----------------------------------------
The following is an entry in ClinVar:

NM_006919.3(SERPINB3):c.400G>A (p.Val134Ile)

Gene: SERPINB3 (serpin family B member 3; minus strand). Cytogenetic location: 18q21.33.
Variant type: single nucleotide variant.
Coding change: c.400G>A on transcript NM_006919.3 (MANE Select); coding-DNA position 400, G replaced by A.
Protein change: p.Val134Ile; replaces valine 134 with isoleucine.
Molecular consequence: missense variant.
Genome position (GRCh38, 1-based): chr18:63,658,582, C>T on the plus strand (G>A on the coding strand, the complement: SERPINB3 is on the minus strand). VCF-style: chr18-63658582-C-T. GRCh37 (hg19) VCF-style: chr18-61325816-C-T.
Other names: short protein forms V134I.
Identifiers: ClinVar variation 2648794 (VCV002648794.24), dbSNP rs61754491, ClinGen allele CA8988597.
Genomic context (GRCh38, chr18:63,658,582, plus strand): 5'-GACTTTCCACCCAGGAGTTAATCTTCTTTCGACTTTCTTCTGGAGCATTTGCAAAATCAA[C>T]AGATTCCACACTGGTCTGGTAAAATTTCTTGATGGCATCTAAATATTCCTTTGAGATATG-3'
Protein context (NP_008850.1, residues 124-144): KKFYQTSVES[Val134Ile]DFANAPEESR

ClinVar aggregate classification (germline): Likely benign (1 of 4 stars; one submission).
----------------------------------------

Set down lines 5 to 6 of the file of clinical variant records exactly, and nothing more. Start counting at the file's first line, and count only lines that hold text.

Coding change: c.400G>A on transcript NM_006919.3 (MANE Select); coding-DNA position 400, G replaced by A.
Protein change: p.Val134Ile; replaces valine 134 with isoleucine.